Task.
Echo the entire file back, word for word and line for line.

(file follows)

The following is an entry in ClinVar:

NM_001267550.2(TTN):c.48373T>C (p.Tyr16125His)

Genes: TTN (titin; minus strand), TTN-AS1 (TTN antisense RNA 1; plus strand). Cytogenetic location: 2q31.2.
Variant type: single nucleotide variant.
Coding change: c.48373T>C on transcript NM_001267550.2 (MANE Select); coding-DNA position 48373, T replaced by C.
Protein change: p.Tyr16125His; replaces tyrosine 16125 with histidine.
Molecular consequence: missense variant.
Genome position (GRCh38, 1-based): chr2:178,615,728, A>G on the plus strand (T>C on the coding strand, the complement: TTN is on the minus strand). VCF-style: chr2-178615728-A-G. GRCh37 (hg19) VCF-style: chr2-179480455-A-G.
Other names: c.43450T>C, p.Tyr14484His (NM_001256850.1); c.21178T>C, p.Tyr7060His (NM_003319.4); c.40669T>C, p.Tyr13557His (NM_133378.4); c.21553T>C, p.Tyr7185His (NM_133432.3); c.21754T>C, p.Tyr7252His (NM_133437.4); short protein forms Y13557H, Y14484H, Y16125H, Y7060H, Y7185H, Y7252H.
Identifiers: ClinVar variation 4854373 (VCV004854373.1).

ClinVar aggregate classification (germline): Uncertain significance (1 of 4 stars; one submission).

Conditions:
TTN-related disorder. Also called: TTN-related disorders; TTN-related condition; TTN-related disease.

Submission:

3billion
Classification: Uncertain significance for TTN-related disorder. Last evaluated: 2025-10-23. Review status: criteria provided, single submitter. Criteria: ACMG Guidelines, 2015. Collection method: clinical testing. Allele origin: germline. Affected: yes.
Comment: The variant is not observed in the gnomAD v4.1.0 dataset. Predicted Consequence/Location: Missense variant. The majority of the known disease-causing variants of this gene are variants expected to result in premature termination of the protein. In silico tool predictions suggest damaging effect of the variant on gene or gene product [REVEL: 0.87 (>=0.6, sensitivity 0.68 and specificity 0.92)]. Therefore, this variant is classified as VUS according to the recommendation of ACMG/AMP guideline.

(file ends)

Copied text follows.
The following is an entry in ClinVar:

NM_001267550.2(TTN):c.48373T>C (p.Tyr16125His)

Genes: TTN (titin; minus strand), TTN-AS1 (TTN antisense RNA 1; plus strand). Cytogenetic location: 2q31.2.
Variant type: single nucleotide variant.
Coding change: c.48373T>C on transcript NM_001267550.2 (MANE Select); coding-DNA position 48373, T replaced by C.
Protein change: p.Tyr16125His; replaces tyrosine 16125 with histidine.
Molecular consequence: missense variant.
Genome position (GRCh38, 1-based): chr2:178,615,728, A>G on the plus strand (T>C on the coding strand, the complement: TTN is on the minus strand). VCF-style: chr2-178615728-A-G. GRCh37 (hg19) VCF-style: chr2-179480455-A-G.
Other names: c.43450T>C, p.Tyr14484His (NM_001256850.1); c.21178T>C, p.Tyr7060His (NM_003319.4); c.40669T>C, p.Tyr13557His (NM_133378.4); c.21553T>C, p.Tyr7185His (NM_133432.3); c.21754T>C, p.Tyr7252His (NM_133437.4); short protein forms Y13557H, Y14484H, Y16125H, Y7060H, Y7185H, Y7252H.
Identifiers: ClinVar variation 4854373 (VCV004854373.1).

ClinVar aggregate classification (germline): Uncertain significance (1 of 4 stars; one submission).

Conditions:
TTN-related disorder. Also called: TTN-related disorders; TTN-related condition; TTN-related disease.

Submission:

3billion
Classification: Uncertain significance for TTN-related disorder. Last evaluated: 2025-10-23. Review status: criteria provided, single submitter. Criteria: ACMG Guidelines, 2015. Collection method: clinical testing. Allele origin: germline. Affected: yes.
Comment: The variant is not observed in the gnomAD v4.1.0 dataset. Predicted Consequence/Location: Missense variant. The majority of the known disease-causing variants of this gene are variants expected to result in premature termination of the protein. In silico tool predictions suggest damaging effect of the variant on gene or gene product [REVEL: 0.87 (>=0.6, sensitivity 0.68 and specificity 0.92)]. Therefore, this variant is classified as VUS according to the recommendation of ACMG/AMP guideline.